In Berlin there were plenty of people who could see which way the war was going. Yet sharing those thoughts with anyone who could not be completely trusted was very dangerous. The suspicious and vengeful Nazi machine would grow ever more paranoid in the last year of the war.
RAF Bomber Command had finished the sustained campaign of heavy bombing of Berlin that had lasted most of the winter, although few in the city could yet guess that the heavy bombing was over. For the remainder of the war the threat of bombing remained – there were constant reminders as the RAF regularly sent Mosquito bombers on minor raids to set off the alarms and maintain the tension.
Ursula von Kardorff, a young journalist working in the city, was particularly well informed about the war situation. Yet she just needed to look around her to reflect on the reality of the war:
Easter in this grotesque city! I sat in brilliant sunshine in the most extraordinary place imaginable, just behind the Reichstag. Before the war they cleared a great open space on which they were going to build Party offices of one kind and another.
Then with the bombing a lake, many feet deep, appeared in a landscape which looks like something from Hieronymus Bosch, flanked by the ruins of the former War Office, whose cellars are now occupied by the police, and by the wrecked houses of the diplomatic quarter, of which only the Swiss Consulate is still standing.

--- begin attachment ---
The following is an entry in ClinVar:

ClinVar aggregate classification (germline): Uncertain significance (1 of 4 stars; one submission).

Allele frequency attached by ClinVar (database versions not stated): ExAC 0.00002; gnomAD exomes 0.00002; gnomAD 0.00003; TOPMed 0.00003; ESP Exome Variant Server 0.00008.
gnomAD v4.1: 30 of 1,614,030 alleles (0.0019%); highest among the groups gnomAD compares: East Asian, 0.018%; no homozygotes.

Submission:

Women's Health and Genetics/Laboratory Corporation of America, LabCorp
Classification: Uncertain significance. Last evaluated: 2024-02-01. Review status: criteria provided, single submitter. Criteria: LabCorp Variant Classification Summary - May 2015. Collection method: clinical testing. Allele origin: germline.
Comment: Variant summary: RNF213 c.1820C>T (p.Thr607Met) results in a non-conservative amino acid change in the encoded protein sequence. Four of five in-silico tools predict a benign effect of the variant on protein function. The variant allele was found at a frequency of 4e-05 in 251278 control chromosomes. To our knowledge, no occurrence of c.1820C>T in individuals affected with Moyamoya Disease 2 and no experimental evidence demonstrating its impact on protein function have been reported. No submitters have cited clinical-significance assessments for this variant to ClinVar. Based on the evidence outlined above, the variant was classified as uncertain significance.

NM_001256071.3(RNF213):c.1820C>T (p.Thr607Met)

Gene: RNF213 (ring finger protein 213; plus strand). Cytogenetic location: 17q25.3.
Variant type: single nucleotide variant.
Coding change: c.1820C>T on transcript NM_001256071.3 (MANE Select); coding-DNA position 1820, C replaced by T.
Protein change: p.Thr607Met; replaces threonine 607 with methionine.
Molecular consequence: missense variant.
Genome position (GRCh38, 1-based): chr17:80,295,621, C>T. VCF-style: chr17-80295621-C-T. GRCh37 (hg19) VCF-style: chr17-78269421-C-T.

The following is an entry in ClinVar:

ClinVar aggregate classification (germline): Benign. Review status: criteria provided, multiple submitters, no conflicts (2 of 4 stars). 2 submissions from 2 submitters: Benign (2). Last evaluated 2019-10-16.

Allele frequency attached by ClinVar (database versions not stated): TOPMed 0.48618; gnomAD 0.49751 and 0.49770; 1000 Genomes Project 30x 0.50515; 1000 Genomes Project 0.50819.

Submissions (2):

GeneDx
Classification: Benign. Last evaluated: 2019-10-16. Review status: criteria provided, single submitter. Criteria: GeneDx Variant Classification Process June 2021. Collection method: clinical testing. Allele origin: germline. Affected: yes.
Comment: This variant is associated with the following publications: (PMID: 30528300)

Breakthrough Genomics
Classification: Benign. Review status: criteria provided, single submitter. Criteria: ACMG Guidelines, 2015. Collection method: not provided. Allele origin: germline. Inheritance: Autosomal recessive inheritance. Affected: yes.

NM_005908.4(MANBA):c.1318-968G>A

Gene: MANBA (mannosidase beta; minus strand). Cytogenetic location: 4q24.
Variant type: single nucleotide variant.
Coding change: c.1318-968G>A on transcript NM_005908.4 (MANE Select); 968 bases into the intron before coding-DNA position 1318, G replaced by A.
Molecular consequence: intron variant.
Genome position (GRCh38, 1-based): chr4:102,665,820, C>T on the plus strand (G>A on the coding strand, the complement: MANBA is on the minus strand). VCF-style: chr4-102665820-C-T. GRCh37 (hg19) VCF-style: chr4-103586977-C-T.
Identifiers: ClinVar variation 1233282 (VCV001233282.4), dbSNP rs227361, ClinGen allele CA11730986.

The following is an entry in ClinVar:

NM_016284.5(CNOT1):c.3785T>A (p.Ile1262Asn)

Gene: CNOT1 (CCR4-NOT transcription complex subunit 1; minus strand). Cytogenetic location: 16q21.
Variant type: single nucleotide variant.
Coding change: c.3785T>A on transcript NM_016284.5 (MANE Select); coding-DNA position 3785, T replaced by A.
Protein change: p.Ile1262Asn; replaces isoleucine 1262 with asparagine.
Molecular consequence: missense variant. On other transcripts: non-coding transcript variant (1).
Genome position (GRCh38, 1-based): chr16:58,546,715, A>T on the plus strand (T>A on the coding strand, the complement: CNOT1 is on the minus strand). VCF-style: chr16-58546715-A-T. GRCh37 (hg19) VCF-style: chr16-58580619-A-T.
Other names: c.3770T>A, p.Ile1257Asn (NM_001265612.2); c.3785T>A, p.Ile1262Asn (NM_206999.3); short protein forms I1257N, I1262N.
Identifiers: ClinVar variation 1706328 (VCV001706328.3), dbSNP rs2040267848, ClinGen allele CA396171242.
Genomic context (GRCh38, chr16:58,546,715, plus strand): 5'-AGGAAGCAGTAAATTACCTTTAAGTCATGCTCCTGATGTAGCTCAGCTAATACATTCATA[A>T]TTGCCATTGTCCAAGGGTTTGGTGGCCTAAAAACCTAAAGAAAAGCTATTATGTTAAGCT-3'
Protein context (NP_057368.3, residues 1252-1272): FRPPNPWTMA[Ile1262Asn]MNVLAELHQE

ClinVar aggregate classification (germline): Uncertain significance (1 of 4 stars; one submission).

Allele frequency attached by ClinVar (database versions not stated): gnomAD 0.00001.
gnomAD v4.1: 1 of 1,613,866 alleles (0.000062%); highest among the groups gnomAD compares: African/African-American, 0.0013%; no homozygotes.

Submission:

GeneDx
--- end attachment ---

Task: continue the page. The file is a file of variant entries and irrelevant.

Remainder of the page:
Children play on the lake, although they are forbidden to do so, and have made themselves rafts out of charred planks. A child was almost drowned the other day and was only saved at the last minute by an attaché from the Swiss legation. Flowers grow in the rubble, rank and yellow, but the air is clean and the weeds are green and fish have already settled down in the lake. It is a kind of macabre idyll.
The space in front of the gutted Reichstag is littered with the burned-out wrecks of cars. Practical jokers have propped up the heads of the smashed statues on piles of stones. What with the ruins of the Kroll Opera and the rusty skeletons of the cars, Salvador Dali could sit here and draw from life.
I have been spending the last few evenings with actors and actresses, almost all of them bombed out, who have moved into hotels near the theatre district. As we sat in the Adlon and waited for the warning we passed the time by playing a game called ‘Hollywood’ – a sort of charades. A few people from the Foreign Office joined in. Aribert Wéischer was marvellous as a sphinx, Paul Hartmann was Venus, in furs, and Wilfried Seyffert played an Ancestress. The two Ambessers were quite tireless. There was an unpleasant moment when Minister Clodius pretended to be the Virgin Mary, which everybody guessed at once. I was not the only one to be shocked.
The raids have let up, for the moment, but a wave of new arrests has set in. All the guests at a tea-party given by Fraulein von Thadden were denounced by an informer, including Lagi Solf, her mother and many more.
I almost wept yesterdaywhen I read that fifty of our best photographers have been commissioned to take pictures of the works of art and buildings, the churches and castles which still survive in Germany. One day those photographs will be the only evidence that these lost treasures ever existed.